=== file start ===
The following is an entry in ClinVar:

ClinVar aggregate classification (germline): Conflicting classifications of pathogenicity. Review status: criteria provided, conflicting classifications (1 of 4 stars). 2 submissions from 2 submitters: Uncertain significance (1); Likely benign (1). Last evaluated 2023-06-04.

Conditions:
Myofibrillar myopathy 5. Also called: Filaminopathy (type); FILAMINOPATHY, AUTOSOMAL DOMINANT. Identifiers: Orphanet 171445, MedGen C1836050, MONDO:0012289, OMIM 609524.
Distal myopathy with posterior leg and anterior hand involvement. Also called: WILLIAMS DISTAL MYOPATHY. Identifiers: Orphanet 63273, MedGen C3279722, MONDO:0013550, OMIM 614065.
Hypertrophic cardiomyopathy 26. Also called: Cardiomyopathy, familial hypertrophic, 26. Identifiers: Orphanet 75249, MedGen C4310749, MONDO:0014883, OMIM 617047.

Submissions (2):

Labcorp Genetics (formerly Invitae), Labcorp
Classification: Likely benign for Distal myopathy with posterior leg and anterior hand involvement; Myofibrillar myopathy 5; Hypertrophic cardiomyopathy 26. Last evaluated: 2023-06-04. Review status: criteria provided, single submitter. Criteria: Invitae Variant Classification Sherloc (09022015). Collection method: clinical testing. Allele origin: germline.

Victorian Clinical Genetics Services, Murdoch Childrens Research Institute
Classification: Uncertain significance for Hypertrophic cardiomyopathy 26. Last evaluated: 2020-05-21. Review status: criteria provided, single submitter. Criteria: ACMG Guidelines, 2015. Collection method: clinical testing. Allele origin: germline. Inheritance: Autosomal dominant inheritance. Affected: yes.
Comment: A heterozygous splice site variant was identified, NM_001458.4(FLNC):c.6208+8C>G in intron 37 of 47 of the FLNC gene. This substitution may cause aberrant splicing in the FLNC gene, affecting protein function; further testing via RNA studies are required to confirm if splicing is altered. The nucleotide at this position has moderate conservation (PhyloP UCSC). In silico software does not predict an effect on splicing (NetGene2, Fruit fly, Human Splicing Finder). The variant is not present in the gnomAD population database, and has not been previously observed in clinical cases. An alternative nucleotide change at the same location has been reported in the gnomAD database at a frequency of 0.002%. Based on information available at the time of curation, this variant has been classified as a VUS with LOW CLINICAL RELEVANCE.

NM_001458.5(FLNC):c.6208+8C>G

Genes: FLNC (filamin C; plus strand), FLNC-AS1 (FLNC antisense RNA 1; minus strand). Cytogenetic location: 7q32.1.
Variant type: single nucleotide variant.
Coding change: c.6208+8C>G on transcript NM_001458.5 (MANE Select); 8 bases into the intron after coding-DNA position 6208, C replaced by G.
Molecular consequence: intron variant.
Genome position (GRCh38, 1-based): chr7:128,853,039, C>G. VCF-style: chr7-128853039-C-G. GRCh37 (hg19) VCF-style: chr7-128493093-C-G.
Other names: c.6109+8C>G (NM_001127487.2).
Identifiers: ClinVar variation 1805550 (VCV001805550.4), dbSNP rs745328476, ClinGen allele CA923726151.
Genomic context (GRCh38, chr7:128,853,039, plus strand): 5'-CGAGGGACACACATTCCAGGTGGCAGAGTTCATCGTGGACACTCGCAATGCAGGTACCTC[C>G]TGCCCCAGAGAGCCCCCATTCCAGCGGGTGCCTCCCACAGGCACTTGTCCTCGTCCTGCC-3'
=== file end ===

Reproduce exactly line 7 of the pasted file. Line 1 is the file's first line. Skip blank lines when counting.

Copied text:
Submissions (2):